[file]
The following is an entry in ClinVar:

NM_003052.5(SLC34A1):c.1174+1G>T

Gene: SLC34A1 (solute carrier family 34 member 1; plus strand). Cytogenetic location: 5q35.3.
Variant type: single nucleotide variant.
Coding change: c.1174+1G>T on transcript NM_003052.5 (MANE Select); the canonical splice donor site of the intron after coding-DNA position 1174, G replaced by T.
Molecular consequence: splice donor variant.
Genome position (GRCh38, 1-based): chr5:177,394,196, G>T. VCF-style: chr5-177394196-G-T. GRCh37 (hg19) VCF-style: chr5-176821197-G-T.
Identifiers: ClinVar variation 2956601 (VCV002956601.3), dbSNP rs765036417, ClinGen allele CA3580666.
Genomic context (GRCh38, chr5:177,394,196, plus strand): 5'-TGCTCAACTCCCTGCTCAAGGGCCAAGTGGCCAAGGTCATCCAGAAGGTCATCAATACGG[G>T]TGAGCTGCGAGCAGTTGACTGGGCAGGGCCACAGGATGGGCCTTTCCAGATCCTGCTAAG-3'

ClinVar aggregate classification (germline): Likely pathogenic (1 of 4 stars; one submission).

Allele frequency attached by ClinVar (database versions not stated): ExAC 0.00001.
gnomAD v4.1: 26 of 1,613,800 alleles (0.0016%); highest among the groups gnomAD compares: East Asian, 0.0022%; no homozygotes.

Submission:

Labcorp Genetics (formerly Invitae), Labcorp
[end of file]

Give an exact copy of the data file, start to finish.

The following is an entry in ClinVar:

NM_003052.5(SLC34A1):c.1174+1G>T

Gene: SLC34A1 (solute carrier family 34 member 1; plus strand). Cytogenetic location: 5q35.3.
Variant type: single nucleotide variant.
Coding change: c.1174+1G>T on transcript NM_003052.5 (MANE Select); the canonical splice donor site of the intron after coding-DNA position 1174, G replaced by T.
Molecular consequence: splice donor variant.
Genome position (GRCh38, 1-based): chr5:177,394,196, G>T. VCF-style: chr5-177394196-G-T. GRCh37 (hg19) VCF-style: chr5-176821197-G-T.
Identifiers: ClinVar variation 2956601 (VCV002956601.3), dbSNP rs765036417, ClinGen allele CA3580666.
Genomic context (GRCh38, chr5:177,394,196, plus strand): 5'-TGCTCAACTCCCTGCTCAAGGGCCAAGTGGCCAAGGTCATCCAGAAGGTCATCAATACGG[G>T]TGAGCTGCGAGCAGTTGACTGGGCAGGGCCACAGGATGGGCCTTTCCAGATCCTGCTAAG-3'

ClinVar aggregate classification (germline): Likely pathogenic (1 of 4 stars; one submission).

Allele frequency attached by ClinVar (database versions not stated): ExAC 0.00001.
gnomAD v4.1: 26 of 1,613,800 alleles (0.0016%); highest among the groups gnomAD compares: East Asian, 0.0022%; no homozygotes.

Submission:

Labcorp Genetics (formerly Invitae), Labcorp